Each year, Sigma Xi gives out grants for students to continue their research. This is through their Sigma Xi Grants in Aid of Research program.
Kammie Voves, a biology graduate student, was awarded $750 this year.
About her research
Voves investigates food and diet relationships between turtles.
Alligator snapping turtle populations are drastically declining due to overharvesting for meat and destruction of habitat. Through a hatchery in Oklahoma, more juvenile alligator snapping turtles are being reintroduced into the wild.
One river where they are being reintroduced has seven other species of turtles. Voves wants to see how the reintroduction affects the river and other turtles.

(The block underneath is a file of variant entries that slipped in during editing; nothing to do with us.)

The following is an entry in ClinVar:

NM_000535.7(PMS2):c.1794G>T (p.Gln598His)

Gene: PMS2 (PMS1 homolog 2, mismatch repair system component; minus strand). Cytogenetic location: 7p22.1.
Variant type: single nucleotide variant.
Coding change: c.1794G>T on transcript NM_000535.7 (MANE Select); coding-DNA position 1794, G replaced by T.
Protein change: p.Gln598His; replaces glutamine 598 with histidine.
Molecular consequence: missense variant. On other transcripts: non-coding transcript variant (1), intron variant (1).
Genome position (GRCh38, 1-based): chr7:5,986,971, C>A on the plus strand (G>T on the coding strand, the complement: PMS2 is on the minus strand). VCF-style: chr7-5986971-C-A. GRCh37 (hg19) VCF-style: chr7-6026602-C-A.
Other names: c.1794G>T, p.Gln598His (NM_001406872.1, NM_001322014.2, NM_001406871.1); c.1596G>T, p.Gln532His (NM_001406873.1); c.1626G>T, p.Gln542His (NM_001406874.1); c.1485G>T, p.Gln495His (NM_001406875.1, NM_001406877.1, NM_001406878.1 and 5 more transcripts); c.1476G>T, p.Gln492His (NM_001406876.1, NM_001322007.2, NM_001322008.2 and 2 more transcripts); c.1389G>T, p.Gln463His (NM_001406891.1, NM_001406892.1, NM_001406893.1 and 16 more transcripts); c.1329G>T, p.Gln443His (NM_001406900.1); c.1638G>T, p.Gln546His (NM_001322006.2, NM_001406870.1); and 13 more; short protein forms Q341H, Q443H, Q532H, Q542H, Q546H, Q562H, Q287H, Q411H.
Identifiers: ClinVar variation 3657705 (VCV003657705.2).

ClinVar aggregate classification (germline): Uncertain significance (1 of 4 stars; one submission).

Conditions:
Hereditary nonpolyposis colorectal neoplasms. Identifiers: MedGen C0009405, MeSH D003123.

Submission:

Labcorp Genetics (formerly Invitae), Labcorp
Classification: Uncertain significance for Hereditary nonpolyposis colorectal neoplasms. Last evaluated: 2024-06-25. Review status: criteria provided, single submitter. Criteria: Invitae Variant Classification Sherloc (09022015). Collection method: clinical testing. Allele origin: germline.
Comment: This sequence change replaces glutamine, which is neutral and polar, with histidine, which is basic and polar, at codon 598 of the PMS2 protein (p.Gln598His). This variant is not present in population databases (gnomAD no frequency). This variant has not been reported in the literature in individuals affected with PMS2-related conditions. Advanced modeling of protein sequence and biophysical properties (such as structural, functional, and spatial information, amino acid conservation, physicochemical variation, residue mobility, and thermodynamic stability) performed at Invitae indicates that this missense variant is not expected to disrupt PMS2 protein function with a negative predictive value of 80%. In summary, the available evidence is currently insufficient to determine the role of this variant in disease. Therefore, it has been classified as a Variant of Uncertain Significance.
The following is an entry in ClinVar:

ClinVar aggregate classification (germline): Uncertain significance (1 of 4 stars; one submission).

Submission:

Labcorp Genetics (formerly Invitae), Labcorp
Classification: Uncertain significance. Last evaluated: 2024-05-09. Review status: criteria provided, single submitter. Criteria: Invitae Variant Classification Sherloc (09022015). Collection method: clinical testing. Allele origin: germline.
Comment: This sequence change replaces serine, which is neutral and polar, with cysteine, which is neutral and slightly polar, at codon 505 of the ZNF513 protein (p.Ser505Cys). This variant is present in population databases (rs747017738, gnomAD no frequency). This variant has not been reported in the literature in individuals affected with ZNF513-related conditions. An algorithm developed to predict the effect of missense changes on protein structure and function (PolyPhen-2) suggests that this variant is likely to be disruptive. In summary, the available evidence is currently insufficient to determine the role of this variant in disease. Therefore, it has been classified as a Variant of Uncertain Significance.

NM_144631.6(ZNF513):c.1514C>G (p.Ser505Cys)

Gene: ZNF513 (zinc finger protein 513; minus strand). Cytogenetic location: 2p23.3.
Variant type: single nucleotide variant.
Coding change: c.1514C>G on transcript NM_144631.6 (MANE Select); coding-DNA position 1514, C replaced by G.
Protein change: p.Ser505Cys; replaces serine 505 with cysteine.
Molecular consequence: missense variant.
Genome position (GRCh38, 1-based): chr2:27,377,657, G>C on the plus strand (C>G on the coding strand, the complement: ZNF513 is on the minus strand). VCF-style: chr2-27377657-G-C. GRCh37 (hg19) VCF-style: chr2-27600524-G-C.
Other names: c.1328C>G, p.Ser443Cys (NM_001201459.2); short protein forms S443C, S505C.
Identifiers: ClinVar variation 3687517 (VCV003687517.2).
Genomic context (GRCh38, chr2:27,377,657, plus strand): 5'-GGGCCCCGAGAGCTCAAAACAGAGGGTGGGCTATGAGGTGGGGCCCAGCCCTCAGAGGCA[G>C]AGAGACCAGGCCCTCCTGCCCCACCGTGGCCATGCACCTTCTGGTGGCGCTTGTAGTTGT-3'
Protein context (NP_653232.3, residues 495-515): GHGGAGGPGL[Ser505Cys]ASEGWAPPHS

“The alligator snapping turtle grows to be very large and capable of eating large prey, even other turtles, so I’m interested to see how their presence might affect the other turtles’ diets,” Voves said.
She says that understanding the turtles’ diets may inform us about the role they play in the ecosystem, like recycling dead leaves and carcasses.
Voves will use this grant for stable isotope analysis.
“Basically, it operates on the idea that ‘you are what you eat,’” Voves said.
This can infer how high up the food chain a turtle is eating.
“I’m super interested to learn more about how so many turtles of so many different species can all coexist,” Voves said.
Dr. Day Ligon, professor of biology, is Vove’s adviser.